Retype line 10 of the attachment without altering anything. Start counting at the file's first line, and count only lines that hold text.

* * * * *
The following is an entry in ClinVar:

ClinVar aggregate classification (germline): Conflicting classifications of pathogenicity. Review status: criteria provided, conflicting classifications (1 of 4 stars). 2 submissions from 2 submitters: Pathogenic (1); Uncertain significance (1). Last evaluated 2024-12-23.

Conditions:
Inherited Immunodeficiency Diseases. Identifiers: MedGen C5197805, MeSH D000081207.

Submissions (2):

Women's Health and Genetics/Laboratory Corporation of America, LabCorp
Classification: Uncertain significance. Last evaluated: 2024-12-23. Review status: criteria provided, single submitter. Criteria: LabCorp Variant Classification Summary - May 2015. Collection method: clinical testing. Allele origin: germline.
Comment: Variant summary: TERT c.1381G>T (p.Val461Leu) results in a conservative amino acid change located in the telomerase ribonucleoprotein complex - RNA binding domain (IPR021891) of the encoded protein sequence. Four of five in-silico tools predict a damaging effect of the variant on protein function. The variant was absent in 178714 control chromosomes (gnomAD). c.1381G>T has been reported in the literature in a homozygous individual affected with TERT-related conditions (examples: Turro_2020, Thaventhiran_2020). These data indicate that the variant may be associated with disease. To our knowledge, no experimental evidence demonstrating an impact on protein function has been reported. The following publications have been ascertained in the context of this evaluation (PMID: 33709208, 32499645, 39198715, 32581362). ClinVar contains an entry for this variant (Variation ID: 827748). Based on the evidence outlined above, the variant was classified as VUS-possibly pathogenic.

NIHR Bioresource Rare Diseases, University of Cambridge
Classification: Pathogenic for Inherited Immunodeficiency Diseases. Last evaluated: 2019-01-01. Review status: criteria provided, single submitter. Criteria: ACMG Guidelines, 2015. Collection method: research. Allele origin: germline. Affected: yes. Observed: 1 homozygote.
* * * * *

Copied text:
Classification: Pathogenic for Inherited Immunodeficiency Diseases. Last evaluated: 2019-01-01. Review status: criteria provided, single submitter. Criteria: ACMG Guidelines, 2015. Collection method: research. Allele origin: germline. Affected: yes. Observed: 1 homozygote.